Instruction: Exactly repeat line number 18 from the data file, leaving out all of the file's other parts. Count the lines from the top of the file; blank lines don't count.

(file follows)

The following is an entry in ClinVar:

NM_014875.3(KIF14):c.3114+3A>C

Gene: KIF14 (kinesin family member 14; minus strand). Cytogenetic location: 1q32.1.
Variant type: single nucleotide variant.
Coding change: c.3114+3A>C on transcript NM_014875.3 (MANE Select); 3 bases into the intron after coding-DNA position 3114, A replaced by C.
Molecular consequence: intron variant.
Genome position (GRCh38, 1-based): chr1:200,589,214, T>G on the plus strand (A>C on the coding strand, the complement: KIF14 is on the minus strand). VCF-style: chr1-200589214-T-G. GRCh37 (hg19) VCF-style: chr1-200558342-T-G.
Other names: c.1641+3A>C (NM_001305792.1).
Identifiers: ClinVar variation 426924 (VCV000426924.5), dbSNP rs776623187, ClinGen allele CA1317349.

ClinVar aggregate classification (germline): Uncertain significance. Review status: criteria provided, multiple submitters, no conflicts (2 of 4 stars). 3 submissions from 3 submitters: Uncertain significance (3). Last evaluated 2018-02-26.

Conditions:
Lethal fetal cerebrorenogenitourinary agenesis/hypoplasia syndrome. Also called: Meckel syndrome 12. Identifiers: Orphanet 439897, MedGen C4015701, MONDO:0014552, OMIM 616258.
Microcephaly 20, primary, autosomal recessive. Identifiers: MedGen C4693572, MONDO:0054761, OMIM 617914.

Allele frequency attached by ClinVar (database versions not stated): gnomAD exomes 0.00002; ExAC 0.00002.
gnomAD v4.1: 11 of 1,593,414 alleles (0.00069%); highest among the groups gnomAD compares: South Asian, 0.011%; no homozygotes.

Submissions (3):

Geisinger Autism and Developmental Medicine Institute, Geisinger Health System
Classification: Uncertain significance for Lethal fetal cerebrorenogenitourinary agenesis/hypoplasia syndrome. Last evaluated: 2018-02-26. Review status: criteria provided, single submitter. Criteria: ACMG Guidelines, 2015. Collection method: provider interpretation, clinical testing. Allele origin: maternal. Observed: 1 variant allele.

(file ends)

Classification: Uncertain significance for Lethal fetal cerebrorenogenitourinary agenesis/hypoplasia syndrome. Last evaluated: 2018-02-26. Review status: criteria provided, single submitter. Criteria: ACMG Guidelines, 2015. Collection method: provider interpretation, clinical testing. Allele origin: maternal. Observed: 1 variant allele.